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EWE WANT A RAM
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BRIGHT WHITE WOOL
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Sheep Industry Advertising Feature
Sheep breeders should not rest on their laurels
By DON WRIGHT
Prominent Mimihau sheep breeder and
farming administrator Bruce Robertson,
of Duncraigen Farm, says a man is in
trouble if he thinks he has bred the perfect
The former president of the New Zealand
Dorset Downs Association of New Zealand, the
Hereford Association of New Zealand and
Wyndham A and P Association is a household
name in farming circles for operating a
successful satellite offshoot of the vast Motu-
Nui operation in the Wairarapa. Motu-Nui sells
upwards of 1100 rams a year in the North
Island and 600 in the south.
Robertson, his wife Carolynn and their son
Marc, run a 644 ha property where Bruce has
lived for 36 years and his wife all her life after
her parents Harry and Jean Anderson
established the farm with 200 ha. The property
has been gradually added to and now runs
about 5000 Development Romney ewes and
150 Dorset Downs ewes stud breeding stock.
The upsurge in dairying prompted the
Robertson family, which has been in sheep all
their lives, to shift focus to a hill like sheep
operation when they saw what was
happening to dairying.
''Our sheep had to be tough and thrifty...We
can get cold coastal weather at lambing time.
We sell most of our rams to West Otago and
Central Otago because they have been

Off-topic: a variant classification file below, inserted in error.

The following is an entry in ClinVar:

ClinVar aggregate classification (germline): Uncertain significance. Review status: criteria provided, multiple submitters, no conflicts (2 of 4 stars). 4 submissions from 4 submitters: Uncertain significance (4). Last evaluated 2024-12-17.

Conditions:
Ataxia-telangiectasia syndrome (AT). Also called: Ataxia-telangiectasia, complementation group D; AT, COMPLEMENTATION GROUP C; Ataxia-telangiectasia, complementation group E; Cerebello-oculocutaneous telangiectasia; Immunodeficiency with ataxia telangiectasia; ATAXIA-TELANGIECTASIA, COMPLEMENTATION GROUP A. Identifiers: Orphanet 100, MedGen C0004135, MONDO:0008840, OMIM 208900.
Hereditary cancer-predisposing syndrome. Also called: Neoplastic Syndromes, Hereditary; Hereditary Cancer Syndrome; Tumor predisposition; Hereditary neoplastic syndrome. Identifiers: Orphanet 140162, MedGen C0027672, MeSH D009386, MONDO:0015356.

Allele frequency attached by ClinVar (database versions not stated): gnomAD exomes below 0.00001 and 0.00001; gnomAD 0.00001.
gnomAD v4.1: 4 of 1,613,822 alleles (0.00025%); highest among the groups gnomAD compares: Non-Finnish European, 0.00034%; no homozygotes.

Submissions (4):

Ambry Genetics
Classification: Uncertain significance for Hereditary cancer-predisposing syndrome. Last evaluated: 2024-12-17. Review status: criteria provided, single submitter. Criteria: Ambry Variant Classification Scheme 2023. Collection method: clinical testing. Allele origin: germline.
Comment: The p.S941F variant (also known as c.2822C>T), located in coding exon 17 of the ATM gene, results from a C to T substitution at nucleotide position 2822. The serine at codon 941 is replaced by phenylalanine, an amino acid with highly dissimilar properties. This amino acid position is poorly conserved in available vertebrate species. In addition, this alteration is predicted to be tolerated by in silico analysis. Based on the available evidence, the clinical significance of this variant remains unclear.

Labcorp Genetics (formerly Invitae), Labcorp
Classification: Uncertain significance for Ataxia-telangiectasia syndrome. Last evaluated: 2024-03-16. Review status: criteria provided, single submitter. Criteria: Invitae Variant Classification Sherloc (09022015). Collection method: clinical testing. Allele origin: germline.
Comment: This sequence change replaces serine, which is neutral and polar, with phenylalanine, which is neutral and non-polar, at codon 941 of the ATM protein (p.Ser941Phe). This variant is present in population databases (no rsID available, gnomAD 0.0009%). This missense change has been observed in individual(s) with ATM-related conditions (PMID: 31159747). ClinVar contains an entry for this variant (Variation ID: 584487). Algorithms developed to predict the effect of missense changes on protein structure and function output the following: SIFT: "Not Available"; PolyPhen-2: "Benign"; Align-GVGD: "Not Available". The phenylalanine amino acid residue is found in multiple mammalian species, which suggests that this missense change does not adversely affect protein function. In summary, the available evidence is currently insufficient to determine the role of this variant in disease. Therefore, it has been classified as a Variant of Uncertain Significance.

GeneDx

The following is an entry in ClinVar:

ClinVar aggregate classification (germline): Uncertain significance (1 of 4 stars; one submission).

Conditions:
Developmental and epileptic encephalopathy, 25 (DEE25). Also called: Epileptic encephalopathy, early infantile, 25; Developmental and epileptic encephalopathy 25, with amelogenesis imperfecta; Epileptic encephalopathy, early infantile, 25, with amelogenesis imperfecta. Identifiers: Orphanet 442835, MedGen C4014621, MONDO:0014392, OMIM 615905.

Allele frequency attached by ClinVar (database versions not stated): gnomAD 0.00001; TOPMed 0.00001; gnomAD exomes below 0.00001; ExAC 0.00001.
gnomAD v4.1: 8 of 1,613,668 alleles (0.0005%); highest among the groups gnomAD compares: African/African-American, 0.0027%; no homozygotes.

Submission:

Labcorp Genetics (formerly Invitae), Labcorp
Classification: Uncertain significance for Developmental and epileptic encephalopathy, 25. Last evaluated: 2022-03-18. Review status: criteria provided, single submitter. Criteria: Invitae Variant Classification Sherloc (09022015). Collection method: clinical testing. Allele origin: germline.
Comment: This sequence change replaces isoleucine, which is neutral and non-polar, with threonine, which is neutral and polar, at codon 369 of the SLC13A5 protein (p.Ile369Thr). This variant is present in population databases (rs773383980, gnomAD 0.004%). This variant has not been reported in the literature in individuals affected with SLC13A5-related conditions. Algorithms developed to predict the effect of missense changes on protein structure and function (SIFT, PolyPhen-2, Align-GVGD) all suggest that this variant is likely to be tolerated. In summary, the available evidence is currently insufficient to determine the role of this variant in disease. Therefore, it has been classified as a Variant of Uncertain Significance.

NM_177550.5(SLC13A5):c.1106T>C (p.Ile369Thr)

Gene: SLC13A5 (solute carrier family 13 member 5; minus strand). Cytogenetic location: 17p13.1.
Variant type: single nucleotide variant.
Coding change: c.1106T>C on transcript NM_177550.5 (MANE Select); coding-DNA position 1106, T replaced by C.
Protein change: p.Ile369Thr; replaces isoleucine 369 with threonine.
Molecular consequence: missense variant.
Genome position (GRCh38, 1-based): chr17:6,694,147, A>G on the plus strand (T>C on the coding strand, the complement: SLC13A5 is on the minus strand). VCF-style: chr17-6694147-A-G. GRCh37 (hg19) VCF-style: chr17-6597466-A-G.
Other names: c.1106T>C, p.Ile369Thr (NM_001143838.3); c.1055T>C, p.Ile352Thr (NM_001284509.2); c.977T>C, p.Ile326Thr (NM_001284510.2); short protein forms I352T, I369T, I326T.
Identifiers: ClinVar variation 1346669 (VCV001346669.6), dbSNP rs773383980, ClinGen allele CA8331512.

brought up to handle that kind of
environment,'' Bruce said.
''A lot of our rams are sold to Lawrence,
Waitahuna, Middlemarch and Ranfurly where
there are a lot of sheep to complement our
loyal local clientele, spreading as far north as
Devoted sheep breeders should always be
trying to improve their breeds, he said. No
breeder could afford to rest on their laurels.
''We have in a commercial sense focused on
breeding easy care, resourceful, early maturing
and solid sheep. You must always strive to
improve strains and types because you are in
trouble if you think you've got the perfect
The Duncraigen operation is primarily driven
by its clients' particular requirements, he said.
''We try to visit every client in a five year cycle
to get feedback and establishing if they are
happy with our product and service,
particularly how the sheep are managing in
Bruce explained that hardiness was a key
factor his sheep were bred for in terms of
resilience at lambing time. Easy care and
fertility were also of paramount importance.
''We can pregnancy scan ewes at 190 plus and
lamb at 150 plus and the sheep must do it on
their own,'' he said.
''Clients don't want to be full time lambing
shepherds. The earlier generations have been
there and done that and messed it up. We
don't want more of that.''
The Robertsons constantly strive to give clients
a better product ''and we want to keep it
solely a family run business.''
They acknowledge that technology, which is
effectively a tool, and stock sense can be
compatible if sensibly and practically
integrated ''but scientists who think other wise
can make matters difficult.''
''W are totally self sufficient here and not like
some of our opposition. I enjoy the regular
contact with clients. Technology and science
are valuable but, at the end of the day, you still
have to breed sheep with four legs in four
corners and are sound and durable.''
His involvement with the Wyndham A and P
Association of which he was president in
1997-98 has proved rewarding in that the
Gore and Wyndham shows have retained their
popularity. Carolynn was the only woman
president in 2005-2006.
He has enjoyed exhibiting sheep and cattle at
them since 1977 and goes as far north as
Unbeknown to many perhaps, his father Frank
of Greytown in the Wairarapa, bred the
famous thoroughbred racehorse Rising Fast
and sold him to Lester Spring at the Trentham
Yearling Sales. Rising Fast (Alonzo-Faster) won
two Caulfield Cups, a Melbourne Cup and was
second in another to lightweight Toparoa.
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